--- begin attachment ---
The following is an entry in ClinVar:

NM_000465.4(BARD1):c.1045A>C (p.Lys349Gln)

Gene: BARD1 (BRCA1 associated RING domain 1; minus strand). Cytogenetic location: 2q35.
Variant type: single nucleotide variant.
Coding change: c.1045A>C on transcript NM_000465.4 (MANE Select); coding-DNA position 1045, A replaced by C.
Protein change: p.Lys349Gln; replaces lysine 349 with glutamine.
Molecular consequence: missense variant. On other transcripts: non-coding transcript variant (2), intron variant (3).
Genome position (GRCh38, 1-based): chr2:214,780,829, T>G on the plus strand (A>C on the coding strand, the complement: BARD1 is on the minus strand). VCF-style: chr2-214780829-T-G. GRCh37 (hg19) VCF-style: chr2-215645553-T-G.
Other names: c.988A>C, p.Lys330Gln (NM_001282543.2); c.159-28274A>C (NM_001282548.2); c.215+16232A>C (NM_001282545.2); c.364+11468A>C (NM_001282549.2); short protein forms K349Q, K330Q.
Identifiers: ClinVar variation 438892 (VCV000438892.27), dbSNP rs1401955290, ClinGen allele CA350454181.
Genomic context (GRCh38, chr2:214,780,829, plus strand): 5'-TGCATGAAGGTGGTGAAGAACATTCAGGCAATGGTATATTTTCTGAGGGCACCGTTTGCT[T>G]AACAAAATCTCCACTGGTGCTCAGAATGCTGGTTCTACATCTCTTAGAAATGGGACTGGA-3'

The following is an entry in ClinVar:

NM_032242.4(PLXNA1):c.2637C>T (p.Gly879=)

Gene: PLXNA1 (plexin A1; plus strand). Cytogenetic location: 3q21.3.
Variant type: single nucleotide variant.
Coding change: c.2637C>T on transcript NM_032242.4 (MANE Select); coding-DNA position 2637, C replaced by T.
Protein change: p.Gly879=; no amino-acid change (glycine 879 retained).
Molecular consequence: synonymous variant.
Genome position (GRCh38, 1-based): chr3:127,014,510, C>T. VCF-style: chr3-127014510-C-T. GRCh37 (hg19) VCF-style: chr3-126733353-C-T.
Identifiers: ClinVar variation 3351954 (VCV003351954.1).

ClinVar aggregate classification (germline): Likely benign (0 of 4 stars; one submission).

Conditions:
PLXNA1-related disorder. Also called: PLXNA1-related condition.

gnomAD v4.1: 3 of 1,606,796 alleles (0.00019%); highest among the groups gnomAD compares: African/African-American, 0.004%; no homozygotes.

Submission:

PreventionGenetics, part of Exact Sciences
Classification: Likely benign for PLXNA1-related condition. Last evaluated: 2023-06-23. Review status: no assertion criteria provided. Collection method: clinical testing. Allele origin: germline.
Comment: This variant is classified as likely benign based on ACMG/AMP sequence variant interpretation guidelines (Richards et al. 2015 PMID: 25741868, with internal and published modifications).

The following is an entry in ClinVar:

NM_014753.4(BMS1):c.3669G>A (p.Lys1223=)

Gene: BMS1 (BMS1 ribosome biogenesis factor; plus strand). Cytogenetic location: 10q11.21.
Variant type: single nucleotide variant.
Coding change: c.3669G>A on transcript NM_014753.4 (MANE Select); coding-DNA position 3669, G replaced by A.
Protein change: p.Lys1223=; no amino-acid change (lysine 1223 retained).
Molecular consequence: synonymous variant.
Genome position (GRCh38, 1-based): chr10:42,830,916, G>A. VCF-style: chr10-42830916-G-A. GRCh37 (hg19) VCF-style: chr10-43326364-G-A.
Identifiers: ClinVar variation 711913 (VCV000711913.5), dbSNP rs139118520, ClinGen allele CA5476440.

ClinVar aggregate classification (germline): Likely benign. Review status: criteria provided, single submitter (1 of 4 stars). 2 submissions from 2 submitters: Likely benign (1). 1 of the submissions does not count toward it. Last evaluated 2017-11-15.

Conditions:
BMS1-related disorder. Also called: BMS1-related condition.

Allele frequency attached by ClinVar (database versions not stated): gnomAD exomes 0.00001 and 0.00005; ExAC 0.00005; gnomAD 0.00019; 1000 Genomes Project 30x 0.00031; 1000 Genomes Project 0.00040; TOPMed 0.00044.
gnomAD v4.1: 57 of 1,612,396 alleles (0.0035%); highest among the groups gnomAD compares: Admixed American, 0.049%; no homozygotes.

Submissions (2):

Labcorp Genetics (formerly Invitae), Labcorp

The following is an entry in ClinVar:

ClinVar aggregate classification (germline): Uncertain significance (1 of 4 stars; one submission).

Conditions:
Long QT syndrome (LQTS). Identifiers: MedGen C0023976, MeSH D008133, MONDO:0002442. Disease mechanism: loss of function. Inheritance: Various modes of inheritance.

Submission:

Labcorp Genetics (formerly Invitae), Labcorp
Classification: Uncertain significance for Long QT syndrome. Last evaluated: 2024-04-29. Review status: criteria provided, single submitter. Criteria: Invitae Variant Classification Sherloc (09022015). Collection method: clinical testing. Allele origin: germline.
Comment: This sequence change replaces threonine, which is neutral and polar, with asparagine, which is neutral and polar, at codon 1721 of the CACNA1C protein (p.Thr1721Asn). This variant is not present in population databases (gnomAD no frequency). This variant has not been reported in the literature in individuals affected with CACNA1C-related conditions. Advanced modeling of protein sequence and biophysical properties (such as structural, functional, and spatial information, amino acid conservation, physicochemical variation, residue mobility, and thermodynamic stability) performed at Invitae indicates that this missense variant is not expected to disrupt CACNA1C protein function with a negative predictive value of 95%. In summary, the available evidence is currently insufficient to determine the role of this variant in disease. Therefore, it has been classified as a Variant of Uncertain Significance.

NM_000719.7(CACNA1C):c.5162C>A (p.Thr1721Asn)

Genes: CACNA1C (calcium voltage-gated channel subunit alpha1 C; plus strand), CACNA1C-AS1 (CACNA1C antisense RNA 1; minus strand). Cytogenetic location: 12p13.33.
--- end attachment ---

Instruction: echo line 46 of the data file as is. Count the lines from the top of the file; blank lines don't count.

ClinVar aggregate classification (germline): Uncertain significance (1 of 4 stars; one submission).